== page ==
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Davis v. State

Decided: June 18, 1962.

DAVIS
v.
STATE



Appeal from the Circuit Court for Cecil County; Rollins, J.

Brune, C. J., and Prescott, Horney, Marbury and Sybert, JJ. Marbury, J., delivered the opinion of the Court.

Marbury

The appellant, Harold E. Davis, was indicted and tried in the Circuit Court for Cecil County on six counts for violation of Code (1957), Article 27, ยง 140 (False Pretenses). He pleaded not guilty, was tried by a jury, found guilty on counts numbered 2, 4, and 6, and not guilty on counts numbered 1, 3, and 5. The court granted the appellant's motion for a directed verdict on count No. 5, and instructed the jury, before it retired, to find him not guilty on that count.

Davis, beginning on November 1, 1961, to and including November 9, 1961, obtained various sums of money from six residents of Cecil County. The evidence showed that the appellant, some two weeks before his arrest, had a rubber stamp with the term "Church Directory" on it made in Baltimore City. As part of his scheme he would usually call a victim for an appointment and would identify himself by a name and later call upon the victim, using a different name, advising the victim that he was sent by the individual who had talked to him over the telephone. He indicated to the victims that he was selling advertising and collecting money for a church directory, that he represented an existing organization, and on several occasions claimed to be a minister. Most of the money collected by the appellant was given by means of checks and all of these checks, with the exception of one (involved in the fifth count), were charged to the maker's account at the

drawee bank. On various occasions the appellant issued a receipt, plainly marked with the term "Church Directory", to the victim who had paid him money. He was arrested November 11, 1961, and his statement to the sheriff of Cecil County admitted there was no such "book" as the church directory, although he stated that he would have put the ads in the directory when it was published.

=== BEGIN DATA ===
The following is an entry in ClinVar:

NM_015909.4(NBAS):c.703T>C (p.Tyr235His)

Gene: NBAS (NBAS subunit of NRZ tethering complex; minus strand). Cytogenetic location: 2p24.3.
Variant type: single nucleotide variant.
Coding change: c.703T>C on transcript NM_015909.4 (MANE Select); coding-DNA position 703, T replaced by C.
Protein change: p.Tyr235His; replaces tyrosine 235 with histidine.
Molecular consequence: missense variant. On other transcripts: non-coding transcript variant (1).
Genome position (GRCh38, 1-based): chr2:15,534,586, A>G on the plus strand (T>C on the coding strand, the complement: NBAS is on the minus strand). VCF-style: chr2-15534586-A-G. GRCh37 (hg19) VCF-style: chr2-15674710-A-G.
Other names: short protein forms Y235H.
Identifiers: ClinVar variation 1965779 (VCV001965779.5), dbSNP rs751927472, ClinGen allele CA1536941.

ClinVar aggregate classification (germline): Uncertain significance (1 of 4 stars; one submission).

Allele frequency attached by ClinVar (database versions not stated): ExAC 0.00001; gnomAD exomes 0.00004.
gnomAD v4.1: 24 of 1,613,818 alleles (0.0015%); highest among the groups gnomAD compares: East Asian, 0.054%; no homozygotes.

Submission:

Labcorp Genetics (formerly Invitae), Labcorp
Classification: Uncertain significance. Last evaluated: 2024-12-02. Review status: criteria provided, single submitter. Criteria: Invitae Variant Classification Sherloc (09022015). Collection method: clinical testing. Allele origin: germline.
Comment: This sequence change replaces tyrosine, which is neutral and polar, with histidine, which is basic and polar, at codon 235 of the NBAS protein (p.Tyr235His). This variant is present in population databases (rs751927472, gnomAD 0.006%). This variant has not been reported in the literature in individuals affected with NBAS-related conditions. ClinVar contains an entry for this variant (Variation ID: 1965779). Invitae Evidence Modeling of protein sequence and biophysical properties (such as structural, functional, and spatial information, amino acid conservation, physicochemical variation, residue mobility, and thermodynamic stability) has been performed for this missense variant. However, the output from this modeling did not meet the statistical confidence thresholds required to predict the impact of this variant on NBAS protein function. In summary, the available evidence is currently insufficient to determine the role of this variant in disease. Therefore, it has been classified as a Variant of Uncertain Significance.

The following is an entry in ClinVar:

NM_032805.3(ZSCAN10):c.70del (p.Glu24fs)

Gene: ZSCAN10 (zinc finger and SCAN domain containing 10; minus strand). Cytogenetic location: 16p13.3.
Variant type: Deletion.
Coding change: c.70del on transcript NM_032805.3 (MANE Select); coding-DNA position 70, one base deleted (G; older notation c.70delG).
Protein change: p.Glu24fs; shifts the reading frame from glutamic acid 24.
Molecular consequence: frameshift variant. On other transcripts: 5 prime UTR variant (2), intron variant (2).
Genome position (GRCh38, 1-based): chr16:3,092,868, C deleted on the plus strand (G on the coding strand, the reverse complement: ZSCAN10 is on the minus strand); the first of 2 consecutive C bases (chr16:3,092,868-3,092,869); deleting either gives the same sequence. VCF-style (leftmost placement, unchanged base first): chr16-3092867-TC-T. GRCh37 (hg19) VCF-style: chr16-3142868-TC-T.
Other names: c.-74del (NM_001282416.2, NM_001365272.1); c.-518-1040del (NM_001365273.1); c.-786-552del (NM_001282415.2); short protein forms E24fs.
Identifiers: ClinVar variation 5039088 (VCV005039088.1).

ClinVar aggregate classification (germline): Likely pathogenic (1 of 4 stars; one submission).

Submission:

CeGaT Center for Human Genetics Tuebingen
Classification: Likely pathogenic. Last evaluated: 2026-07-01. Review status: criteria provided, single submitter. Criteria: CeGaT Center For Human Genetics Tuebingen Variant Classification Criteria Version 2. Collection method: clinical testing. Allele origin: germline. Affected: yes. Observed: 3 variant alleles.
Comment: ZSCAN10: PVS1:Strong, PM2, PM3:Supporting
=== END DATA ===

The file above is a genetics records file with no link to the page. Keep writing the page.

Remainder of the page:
On this appeal from the judgments and sentences imposed, he makes two contentions: 1, that the jury's verdicts on the five counts of the indictment were inconsistent and repugnant; and 2, that he should have been granted a directed verdict on all counts, claiming the evidence was insufficient under the law to convict him on the charges of false pretenses.

We find no merit in his first contention. A short answer to this is that each count charged a separate offense, based on different facts and different victims. The trial required different witnesses as to each count, and it was within the province of the jury to weigh the evidence and judge the credibility of the witnesses. There was no inconsistency or repugnancy in any of the counts.

The appellant's second contention is equally without merit. In order to convict an accused on the charge of obtaining money or property by false pretenses, the State must show that there was a representation of a past or existing fact made with intent to defraud, and that the operation of such representation as a deception induced a transfer and the obtaining of the money or property by the person committing the fraud to the loss of another. Marr v. State, 227 Md. 510, 177 A.2d 862; Levy v. State, 225 Md. 201, 170 A.2d 216; Willis v. State, 205 Md. 118, 123, 106 A.2d 85.

An essential element of obtaining money by false pretenses is that the victim actually relied upon the false representation. In the instant case the appellant stated that he intended to publish a church directory at a future date; requested that checks in payment for the advertisements be made payable to the directory; and presented receipts containing the term "Church Directory", which indicated the existence of a present organization, which did not in fact exist. Moreover, he

stated that he was a minister and that his church was in Rising Sun, Maryland, which was untrue.

These representations, which were false, were relied on by the victims and these pretenses served as an inducement to the victims for parting with their money. This evidence together with the written statement given the sheriff by the appellant, was sufficient to show intent to defraud and all the other essential elements ...


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